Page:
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Madoff Fraud Bankrupts JEHT Foundation, Hurts Criminal Justice Reform Efforts

Madoff Fraud Bankrupts JEHT Foundation, Hurts Criminal Justice Reform Efforts

by Matt Clarke

Wall Street mogul Bernard Madoff’s $50 billion Ponzi scheme has led to the closure of a New York-based charity devoted to reducing the booming prison population while maintaining public safety. The Justice, Equality, Human dignity and Tolerance (JEHT) Foundation shut down at the end of January 2009 after it lost its operating capital, which was invested with Madoff’s firm.

“I’m not sure people will ever appreciate what [JEHT] did to make our streets safer and make the country safer,” said Kansas Department of Corrections secretary Roger Werholz. He should know, as his department received a $4.7 million grant from JEHT for a pilot program to help former prisoners find jobs, housing and transportation. The program is credited with reducing recidivism by 33% and allowing Kansas to delay new prison construction. All but $700,000 of the grant had been paid to the Kansas DOC before the foundation was forced to close.

JEHT donated $6 million to Michigan for a similar anti-recidivism program, the Michigan Prisoner Reentry Initiative, and had approved $1.6 million in new funding that was lost as a result of Madoff’s fraud. According to Dennis Schrantz, deputy director of the Michigan DOC, the loss to the state was much greater than the money. JEHT acted as a partner “in the truest sense of the word,” he said, helping to plan projects and participating in their implementation instead of simply providing grant money.

The JEHT Foundation had also made a $573,000 grant to Wisconsin for a study on improving criminal justice administration in that state’s court system; $322,000 of the funding was lost due to the foundation’s abrupt closure. The primary element of JEHT’s funding strategy was to give money to government agencies to do what they should be doing.

JEHT further supported programs related to juvenile justice and election reform. More controversial were the projects it funded opposing the death penalty and supporting sentencing reform. The foundation had made grants to the Death Penalty Information Center, the Sentencing Project, Families Against Mandatory Minimums, the Equal Justice Initiative, the Vera Institute of Justice, the ACLU and the Innocence Project of Texas, among many others. Since it was formed in 2000, the foundation had given away more than $62 million – primarily to criminal justice-related initiatives. The JEHT Foundation never funded Prison Legal News despite repeated requests though.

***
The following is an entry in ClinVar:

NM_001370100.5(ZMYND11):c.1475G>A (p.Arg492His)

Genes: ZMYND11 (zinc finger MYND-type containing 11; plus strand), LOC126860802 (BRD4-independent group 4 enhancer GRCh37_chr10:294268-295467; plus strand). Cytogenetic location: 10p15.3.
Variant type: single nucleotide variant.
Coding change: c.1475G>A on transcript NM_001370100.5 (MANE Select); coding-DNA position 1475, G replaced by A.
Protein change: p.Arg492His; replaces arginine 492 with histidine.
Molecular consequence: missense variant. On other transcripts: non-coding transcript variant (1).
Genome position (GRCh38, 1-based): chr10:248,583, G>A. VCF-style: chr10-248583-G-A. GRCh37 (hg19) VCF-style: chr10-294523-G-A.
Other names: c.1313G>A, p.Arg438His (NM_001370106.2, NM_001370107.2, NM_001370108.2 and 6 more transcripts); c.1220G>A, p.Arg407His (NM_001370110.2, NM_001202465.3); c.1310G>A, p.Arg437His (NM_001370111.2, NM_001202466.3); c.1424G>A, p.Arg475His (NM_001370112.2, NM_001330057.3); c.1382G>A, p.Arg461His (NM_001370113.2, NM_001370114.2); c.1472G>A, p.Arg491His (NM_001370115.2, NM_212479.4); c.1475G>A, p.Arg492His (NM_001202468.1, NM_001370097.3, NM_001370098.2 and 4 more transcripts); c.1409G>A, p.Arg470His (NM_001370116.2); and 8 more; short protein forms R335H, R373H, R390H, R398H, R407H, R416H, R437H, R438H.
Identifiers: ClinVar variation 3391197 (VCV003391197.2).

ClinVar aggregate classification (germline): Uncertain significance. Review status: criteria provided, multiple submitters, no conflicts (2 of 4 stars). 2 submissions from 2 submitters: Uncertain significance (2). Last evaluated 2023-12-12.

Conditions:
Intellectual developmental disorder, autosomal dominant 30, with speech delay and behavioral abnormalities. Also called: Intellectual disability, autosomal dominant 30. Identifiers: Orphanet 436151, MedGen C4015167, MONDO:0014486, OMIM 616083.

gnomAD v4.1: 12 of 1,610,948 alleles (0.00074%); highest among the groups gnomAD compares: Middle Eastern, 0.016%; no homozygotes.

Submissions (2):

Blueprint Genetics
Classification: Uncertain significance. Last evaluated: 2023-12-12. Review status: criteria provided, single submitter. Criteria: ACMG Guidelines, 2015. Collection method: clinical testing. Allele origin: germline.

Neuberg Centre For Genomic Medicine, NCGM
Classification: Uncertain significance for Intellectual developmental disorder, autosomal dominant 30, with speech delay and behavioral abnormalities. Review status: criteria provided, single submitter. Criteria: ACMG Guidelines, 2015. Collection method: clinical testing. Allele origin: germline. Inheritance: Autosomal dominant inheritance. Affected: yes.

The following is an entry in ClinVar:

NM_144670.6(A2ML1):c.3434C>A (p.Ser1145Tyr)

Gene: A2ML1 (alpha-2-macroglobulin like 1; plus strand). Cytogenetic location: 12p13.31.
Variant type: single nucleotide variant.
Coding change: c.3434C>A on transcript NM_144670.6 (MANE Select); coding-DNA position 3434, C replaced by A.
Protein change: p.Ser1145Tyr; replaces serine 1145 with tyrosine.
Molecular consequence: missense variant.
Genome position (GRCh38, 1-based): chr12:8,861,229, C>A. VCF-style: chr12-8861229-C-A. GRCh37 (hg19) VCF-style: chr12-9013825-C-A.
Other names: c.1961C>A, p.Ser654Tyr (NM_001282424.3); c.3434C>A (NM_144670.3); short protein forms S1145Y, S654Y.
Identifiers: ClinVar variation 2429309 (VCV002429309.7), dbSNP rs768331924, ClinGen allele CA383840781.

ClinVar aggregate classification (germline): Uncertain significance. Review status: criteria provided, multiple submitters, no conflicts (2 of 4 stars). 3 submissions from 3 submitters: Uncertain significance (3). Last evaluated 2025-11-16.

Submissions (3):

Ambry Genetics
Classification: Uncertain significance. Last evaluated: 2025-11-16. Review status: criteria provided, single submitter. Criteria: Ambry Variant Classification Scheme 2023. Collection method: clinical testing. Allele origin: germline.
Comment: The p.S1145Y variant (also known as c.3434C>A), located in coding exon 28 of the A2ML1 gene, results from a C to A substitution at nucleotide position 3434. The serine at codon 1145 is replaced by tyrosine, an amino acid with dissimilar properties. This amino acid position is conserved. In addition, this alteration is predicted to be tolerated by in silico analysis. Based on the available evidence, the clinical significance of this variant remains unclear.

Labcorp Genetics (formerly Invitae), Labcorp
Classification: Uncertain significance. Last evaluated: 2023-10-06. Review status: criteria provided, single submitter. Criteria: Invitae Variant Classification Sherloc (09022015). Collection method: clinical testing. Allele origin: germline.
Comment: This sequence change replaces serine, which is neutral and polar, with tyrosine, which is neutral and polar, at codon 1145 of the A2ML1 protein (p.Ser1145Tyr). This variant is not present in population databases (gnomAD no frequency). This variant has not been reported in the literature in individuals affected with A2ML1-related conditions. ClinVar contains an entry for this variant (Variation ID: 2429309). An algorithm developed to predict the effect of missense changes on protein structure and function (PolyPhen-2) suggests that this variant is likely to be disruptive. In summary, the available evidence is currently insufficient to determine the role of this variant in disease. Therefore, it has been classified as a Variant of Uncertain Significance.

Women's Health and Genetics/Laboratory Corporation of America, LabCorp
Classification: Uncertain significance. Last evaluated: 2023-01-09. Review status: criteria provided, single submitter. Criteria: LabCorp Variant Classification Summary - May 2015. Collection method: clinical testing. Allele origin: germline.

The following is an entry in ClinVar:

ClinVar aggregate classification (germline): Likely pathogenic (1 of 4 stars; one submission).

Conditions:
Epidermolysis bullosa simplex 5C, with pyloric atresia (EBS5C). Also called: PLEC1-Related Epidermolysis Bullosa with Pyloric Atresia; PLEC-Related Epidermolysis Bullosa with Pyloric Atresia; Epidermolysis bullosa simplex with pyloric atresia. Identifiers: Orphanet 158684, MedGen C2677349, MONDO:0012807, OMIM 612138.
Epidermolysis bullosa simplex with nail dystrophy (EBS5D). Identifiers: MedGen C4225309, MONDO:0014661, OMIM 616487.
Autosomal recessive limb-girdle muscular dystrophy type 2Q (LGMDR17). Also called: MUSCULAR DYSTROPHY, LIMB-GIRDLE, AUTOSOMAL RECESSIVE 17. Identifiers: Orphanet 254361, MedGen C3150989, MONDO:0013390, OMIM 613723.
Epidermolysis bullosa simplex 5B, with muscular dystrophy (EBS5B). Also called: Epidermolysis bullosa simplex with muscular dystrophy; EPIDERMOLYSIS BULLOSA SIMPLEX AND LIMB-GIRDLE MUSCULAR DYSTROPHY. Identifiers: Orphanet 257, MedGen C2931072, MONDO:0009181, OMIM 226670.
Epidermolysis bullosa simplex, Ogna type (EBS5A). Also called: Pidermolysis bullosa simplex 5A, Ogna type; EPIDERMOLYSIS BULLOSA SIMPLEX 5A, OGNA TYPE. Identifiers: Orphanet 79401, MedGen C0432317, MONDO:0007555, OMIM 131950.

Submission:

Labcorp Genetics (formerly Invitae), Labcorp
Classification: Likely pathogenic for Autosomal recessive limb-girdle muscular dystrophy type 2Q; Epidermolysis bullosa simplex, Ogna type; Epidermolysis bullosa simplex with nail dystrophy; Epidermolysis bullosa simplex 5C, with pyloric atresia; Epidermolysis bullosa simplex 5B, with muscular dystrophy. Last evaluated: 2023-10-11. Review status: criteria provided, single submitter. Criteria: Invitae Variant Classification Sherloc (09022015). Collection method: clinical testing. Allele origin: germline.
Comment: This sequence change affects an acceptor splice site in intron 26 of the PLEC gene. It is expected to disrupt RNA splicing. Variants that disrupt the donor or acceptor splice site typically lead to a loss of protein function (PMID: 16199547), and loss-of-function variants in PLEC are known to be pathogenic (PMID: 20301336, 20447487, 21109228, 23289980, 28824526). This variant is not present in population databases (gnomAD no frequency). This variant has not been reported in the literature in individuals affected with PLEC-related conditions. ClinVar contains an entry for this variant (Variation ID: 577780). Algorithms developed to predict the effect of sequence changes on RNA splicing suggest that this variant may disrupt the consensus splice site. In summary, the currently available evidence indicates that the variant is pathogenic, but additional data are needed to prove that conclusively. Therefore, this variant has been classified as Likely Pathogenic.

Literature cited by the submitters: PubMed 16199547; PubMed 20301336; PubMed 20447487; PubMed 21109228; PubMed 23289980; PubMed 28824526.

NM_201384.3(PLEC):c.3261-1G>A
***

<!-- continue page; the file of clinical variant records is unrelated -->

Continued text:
The worst aspect of JEHT’s collapse is that there are few other major funding organizations engaged in similar work. The end of the JEHT Foundation is indeed a sad event for those interested in criminal justice policy reform.

“The issues the foundation addressed received very limited philanthropic support and the loss of the foundation’s funding and leadership will cause significant pain and disruption of the work for many dedicated people and organizations,” wrote JEHT Foundation president and CEO Robert Crane.

After Madoff’s massive Ponzi scheme unraveled late last year, he pleaded guilty to 11 felony charges in federal court on March 12, 2009. The U.S. Court of Appeals for the Second Circuit has rejected his request to be released on bail prior to his sentencing hearing, which is scheduled for June 16.

Ironically, the JEHT Foundation funded criminal justice reform efforts that Madoff will not be able to benefit from when he is sent to prison, since his financial fraud resulted in the foundation’s demise. The New York-based Rockit Fund, a smaller grant organization that supported juvenile justice and civil liberties programs, also closed due to lost investments with Madoff’s firm.


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